Crunchy Fall Reads
The Lindbergh Nanny by Mariah Fredericks takes an ingenious idea – the infamous Lindbergh kidnapping as seen through the eyes of the woman in charge – and turns it into a compelling book. Betty Gow is the nanny who comes under intense scrutiny after the baby is taken in 1932, a crime that shocked the world. Fredericks brings humanity to everyone involved, reminding us they were not just a news story but real people.
It’s the top of the heap for Gilded Mountain by Kate Manning. Set in the early 1900s in a mining camp high in the Colorado mountains where weather, long hours below ground in dangerous conditions and with hardships unimaginable, make each day almost unendurable. Young Sylvie finds a job one summer working for the owner of the mining company, living at the manor home with a handsome son and eccentric French wife. It is a world far away from her family in the camp. With the job finished, Sylvie finds employment with the local newspaper run by a feisty woman accused of being “red” because she is the only one willing to speak out about the harsh conditions and injustice, encouraging the miners to organize. There is romance, betrayal, and greed all leading to a climactic ending for Sylvie and the mining camp. Could not put this down. An epic story.
As a classic car owner and a frequent attendee of Montecito’s Coffee & Cars in Manning Park, I loved A Matter of Happiness by Tori Whitaker. When Melanie inherits her great aunt Violet’s Jordan MX (thought to be a “woman’s” car in 1923) tucked inside a secret compartment is Violet’s journal. Alternating stories, centered around the car and a woman’s choices, freedom, and independence in two different eras, is a race to a mostly happy ending.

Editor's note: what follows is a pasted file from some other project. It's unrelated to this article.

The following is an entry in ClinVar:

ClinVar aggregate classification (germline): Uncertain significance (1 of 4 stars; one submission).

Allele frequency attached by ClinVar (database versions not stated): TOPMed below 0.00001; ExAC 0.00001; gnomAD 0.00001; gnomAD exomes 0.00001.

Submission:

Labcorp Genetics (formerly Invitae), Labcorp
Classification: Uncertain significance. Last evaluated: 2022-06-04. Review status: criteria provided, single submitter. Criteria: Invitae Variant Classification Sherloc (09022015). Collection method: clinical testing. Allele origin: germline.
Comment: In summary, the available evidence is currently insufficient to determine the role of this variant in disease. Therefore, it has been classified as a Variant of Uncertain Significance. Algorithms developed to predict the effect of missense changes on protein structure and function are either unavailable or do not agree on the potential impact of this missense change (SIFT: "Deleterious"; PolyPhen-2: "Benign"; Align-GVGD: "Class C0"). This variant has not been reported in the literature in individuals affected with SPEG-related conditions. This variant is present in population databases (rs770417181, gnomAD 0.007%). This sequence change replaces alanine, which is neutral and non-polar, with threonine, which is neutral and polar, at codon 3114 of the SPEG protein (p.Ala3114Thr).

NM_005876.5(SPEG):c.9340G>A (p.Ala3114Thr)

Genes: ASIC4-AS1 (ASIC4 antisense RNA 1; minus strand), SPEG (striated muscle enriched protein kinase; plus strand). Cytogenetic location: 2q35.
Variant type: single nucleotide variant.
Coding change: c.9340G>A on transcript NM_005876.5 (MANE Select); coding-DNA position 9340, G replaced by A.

Lisa Unger fans will be thrilled with her 20th and latest novel, Secluded Cabin Sleeps Six. A much-needed vacay goes horribly wrong when three couples rent a cabin in the woods as a storm barrels its way to them, and one of the six goes missing. As always, Unger writes a taunt and complex, revenge-driven tale.
As a dance mom and supporter of our local ballet company, Meg Howrey’s They’re Going to Love You was a delight. Carlisle’s parents were divorced when she was young. She lived with her mother and only occasionally visited her father Robert and his partner James in NYC. Now her father is dying, and she must decide if she will visit and confront the past (and the possible mistake she made). An emotional story written beautifully by a former ballerina.
A bit scholarly, but I enjoyed Egypt’s Golden Couple: When Akhenaten and Nefertiti Were Gods on Earth by John Darnell and Colleen Darnell. The pair bring to life the parents of Tutankhamun, Akhenaten, and Nefertiti, both their myths and their day-to-day lives.
A couple bios to add to your pile: The Extraordinary Life of an Ordinary Man: A Memoir by Paul Newman and Martha Graham: When Dance Became Modern by Neil Baldwin